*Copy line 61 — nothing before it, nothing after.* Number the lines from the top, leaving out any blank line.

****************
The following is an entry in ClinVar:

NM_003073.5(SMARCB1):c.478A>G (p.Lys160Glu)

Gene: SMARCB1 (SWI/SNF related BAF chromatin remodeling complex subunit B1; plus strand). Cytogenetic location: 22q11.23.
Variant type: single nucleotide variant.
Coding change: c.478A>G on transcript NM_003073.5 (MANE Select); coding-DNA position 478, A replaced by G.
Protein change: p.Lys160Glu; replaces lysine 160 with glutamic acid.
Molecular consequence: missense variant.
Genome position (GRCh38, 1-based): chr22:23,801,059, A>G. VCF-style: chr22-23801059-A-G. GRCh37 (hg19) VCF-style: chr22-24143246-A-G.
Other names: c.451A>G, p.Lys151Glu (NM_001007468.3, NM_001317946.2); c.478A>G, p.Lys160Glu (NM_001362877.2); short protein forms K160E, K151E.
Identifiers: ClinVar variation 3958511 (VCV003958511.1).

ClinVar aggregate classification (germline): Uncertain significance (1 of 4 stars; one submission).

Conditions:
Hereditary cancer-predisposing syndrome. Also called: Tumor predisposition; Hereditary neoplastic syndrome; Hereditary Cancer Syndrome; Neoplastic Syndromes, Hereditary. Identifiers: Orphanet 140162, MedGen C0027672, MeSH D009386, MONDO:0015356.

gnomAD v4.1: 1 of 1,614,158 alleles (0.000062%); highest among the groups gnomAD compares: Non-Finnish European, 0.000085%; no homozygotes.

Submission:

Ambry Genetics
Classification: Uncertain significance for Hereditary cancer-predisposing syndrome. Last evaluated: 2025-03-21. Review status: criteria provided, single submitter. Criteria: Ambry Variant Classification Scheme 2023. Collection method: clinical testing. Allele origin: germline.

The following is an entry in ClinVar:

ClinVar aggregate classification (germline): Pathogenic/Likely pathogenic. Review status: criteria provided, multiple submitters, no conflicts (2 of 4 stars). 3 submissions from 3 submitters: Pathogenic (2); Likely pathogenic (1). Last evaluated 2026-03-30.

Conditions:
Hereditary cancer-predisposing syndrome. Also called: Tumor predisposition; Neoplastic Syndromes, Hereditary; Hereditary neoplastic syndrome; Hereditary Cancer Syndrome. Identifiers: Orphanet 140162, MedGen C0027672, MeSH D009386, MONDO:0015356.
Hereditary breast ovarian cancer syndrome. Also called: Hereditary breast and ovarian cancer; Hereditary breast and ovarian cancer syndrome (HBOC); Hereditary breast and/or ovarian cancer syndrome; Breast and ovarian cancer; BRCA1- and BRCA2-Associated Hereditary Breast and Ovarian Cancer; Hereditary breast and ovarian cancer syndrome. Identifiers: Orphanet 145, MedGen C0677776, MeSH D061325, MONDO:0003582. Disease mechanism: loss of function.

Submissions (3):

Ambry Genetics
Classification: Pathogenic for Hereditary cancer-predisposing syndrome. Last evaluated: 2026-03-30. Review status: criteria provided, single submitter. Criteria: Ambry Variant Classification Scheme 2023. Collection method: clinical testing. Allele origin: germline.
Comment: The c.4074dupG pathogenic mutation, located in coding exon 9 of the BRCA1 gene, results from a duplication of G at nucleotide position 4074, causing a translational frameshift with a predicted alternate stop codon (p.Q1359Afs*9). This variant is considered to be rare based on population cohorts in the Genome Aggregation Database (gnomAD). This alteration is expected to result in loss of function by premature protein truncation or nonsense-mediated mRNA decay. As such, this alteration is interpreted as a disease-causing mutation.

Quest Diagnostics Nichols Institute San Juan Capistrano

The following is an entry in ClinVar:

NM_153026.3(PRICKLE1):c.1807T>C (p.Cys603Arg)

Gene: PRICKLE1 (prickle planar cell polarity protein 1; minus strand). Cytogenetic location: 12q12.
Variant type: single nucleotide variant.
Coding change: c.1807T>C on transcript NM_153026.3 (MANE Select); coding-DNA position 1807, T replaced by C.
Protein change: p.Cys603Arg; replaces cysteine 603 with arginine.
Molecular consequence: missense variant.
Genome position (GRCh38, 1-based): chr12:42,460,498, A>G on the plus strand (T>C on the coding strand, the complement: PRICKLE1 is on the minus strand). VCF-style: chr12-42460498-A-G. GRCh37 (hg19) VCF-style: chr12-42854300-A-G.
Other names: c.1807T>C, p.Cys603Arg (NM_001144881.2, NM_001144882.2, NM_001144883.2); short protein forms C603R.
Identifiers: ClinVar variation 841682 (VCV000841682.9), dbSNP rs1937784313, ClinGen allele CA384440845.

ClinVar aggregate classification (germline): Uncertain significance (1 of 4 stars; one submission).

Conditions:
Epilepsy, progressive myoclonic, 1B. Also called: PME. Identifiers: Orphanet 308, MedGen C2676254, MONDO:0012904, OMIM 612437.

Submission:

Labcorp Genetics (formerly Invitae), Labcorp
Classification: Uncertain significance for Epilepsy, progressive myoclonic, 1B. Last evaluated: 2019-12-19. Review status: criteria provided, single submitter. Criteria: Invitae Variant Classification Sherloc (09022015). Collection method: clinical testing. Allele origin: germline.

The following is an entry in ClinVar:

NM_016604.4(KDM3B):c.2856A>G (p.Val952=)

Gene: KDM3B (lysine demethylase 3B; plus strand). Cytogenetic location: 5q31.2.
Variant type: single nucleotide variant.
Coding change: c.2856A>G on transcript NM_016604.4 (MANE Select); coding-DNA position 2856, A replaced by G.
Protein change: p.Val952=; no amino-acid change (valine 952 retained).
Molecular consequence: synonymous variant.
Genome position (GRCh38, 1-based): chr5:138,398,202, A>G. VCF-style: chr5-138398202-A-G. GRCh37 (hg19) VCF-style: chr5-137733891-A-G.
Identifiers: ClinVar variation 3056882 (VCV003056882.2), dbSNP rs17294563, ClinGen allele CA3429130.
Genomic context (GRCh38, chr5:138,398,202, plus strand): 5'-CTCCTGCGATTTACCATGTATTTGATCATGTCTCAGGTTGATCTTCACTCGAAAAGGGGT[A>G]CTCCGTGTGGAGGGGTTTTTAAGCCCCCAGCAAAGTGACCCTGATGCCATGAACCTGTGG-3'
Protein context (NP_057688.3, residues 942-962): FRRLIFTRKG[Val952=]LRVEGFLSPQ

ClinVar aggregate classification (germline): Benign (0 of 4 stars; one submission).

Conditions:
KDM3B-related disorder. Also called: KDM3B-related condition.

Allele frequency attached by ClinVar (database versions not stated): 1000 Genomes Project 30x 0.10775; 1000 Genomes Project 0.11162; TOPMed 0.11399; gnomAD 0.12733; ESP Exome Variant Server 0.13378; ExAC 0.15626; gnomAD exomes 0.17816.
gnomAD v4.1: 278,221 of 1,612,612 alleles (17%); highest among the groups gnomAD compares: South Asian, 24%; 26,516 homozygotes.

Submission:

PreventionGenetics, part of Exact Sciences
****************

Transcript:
PreventionGenetics, part of Exact Sciences